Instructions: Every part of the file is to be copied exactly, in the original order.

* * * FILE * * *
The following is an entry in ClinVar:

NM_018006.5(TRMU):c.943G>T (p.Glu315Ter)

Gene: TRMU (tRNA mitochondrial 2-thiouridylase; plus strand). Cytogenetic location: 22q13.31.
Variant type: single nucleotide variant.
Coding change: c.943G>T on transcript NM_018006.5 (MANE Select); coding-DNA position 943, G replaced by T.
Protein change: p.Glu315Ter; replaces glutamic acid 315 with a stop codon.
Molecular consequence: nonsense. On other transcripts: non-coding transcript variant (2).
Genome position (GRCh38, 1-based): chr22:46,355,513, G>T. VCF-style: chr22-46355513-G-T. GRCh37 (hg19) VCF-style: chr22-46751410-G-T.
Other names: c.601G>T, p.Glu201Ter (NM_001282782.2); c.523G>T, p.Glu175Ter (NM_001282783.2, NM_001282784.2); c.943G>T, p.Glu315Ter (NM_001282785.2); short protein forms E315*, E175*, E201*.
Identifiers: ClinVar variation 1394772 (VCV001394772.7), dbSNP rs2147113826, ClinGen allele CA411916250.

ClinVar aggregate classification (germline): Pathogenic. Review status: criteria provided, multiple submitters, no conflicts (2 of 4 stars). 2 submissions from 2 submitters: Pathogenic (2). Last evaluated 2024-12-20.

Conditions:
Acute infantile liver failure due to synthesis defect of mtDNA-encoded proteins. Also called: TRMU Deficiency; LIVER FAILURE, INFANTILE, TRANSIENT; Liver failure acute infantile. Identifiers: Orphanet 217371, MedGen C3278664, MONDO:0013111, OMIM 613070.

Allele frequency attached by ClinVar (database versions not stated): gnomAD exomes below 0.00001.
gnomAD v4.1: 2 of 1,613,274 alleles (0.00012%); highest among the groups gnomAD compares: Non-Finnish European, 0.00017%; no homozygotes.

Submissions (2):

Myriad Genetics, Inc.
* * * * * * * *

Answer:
The following is an entry in ClinVar:

NM_018006.5(TRMU):c.943G>T (p.Glu315Ter)

Gene: TRMU (tRNA mitochondrial 2-thiouridylase; plus strand). Cytogenetic location: 22q13.31.
Variant type: single nucleotide variant.
Coding change: c.943G>T on transcript NM_018006.5 (MANE Select); coding-DNA position 943, G replaced by T.
Protein change: p.Glu315Ter; replaces glutamic acid 315 with a stop codon.
Molecular consequence: nonsense. On other transcripts: non-coding transcript variant (2).
Genome position (GRCh38, 1-based): chr22:46,355,513, G>T. VCF-style: chr22-46355513-G-T. GRCh37 (hg19) VCF-style: chr22-46751410-G-T.
Other names: c.601G>T, p.Glu201Ter (NM_001282782.2); c.523G>T, p.Glu175Ter (NM_001282783.2, NM_001282784.2); c.943G>T, p.Glu315Ter (NM_001282785.2); short protein forms E315*, E175*, E201*.
Identifiers: ClinVar variation 1394772 (VCV001394772.7), dbSNP rs2147113826, ClinGen allele CA411916250.

ClinVar aggregate classification (germline): Pathogenic. Review status: criteria provided, multiple submitters, no conflicts (2 of 4 stars). 2 submissions from 2 submitters: Pathogenic (2). Last evaluated 2024-12-20.

Conditions:
Acute infantile liver failure due to synthesis defect of mtDNA-encoded proteins. Also called: TRMU Deficiency; LIVER FAILURE, INFANTILE, TRANSIENT; Liver failure acute infantile. Identifiers: Orphanet 217371, MedGen C3278664, MONDO:0013111, OMIM 613070.

Allele frequency attached by ClinVar (database versions not stated): gnomAD exomes below 0.00001.
gnomAD v4.1: 2 of 1,613,274 alleles (0.00012%); highest among the groups gnomAD compares: Non-Finnish European, 0.00017%; no homozygotes.

Submissions (2):

Myriad Genetics, Inc.